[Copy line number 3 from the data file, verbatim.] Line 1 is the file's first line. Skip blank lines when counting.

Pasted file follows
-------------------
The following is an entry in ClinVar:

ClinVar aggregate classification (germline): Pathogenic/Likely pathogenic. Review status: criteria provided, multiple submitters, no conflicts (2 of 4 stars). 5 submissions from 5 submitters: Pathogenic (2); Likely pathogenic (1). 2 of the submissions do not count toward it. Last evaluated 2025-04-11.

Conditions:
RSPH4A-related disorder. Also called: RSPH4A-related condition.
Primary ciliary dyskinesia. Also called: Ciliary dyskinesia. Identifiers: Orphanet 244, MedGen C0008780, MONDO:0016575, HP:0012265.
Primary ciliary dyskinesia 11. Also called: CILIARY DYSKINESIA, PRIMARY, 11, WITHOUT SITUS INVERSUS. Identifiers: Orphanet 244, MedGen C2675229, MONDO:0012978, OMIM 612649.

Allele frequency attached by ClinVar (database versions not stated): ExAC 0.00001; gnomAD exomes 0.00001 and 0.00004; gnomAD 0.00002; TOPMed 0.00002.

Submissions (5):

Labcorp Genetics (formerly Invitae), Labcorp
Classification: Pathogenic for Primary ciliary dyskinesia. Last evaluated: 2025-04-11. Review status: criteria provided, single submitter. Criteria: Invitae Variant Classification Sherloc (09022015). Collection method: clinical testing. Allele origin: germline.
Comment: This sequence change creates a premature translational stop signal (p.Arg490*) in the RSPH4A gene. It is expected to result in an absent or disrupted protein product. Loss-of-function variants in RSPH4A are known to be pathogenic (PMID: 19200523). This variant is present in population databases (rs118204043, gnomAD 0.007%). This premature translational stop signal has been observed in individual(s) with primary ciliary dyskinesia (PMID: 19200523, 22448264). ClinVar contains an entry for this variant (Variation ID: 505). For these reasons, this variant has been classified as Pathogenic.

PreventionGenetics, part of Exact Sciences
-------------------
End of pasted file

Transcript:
Conditions: